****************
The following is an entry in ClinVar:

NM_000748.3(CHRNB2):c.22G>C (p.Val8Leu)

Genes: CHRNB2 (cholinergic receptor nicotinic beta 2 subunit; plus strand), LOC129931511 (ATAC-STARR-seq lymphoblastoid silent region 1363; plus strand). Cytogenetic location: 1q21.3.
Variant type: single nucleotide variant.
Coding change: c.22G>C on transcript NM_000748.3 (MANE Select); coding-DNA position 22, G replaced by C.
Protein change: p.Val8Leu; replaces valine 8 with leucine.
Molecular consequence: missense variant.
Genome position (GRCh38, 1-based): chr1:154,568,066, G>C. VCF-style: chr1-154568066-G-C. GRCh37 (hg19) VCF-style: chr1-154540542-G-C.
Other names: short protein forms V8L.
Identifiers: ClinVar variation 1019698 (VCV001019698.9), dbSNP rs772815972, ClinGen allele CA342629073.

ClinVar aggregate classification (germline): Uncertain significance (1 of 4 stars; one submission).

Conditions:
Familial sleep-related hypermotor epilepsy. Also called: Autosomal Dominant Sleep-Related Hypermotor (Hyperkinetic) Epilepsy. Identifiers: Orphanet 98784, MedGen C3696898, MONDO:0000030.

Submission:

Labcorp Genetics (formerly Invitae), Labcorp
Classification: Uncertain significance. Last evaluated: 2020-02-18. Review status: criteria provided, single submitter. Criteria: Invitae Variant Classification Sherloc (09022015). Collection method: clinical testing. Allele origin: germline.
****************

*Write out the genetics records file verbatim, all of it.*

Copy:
The following is an entry in ClinVar:

NM_000748.3(CHRNB2):c.22G>C (p.Val8Leu)

Genes: CHRNB2 (cholinergic receptor nicotinic beta 2 subunit; plus strand), LOC129931511 (ATAC-STARR-seq lymphoblastoid silent region 1363; plus strand). Cytogenetic location: 1q21.3.
Variant type: single nucleotide variant.
Coding change: c.22G>C on transcript NM_000748.3 (MANE Select); coding-DNA position 22, G replaced by C.
Protein change: p.Val8Leu; replaces valine 8 with leucine.
Molecular consequence: missense variant.
Genome position (GRCh38, 1-based): chr1:154,568,066, G>C. VCF-style: chr1-154568066-G-C. GRCh37 (hg19) VCF-style: chr1-154540542-G-C.
Other names: short protein forms V8L.
Identifiers: ClinVar variation 1019698 (VCV001019698.9), dbSNP rs772815972, ClinGen allele CA342629073.

ClinVar aggregate classification (germline): Uncertain significance (1 of 4 stars; one submission).

Conditions:
Familial sleep-related hypermotor epilepsy. Also called: Autosomal Dominant Sleep-Related Hypermotor (Hyperkinetic) Epilepsy. Identifiers: Orphanet 98784, MedGen C3696898, MONDO:0000030.

Submission:

Labcorp Genetics (formerly Invitae), Labcorp
Classification: Uncertain significance. Last evaluated: 2020-02-18. Review status: criteria provided, single submitter. Criteria: Invitae Variant Classification Sherloc (09022015). Collection method: clinical testing. Allele origin: germline.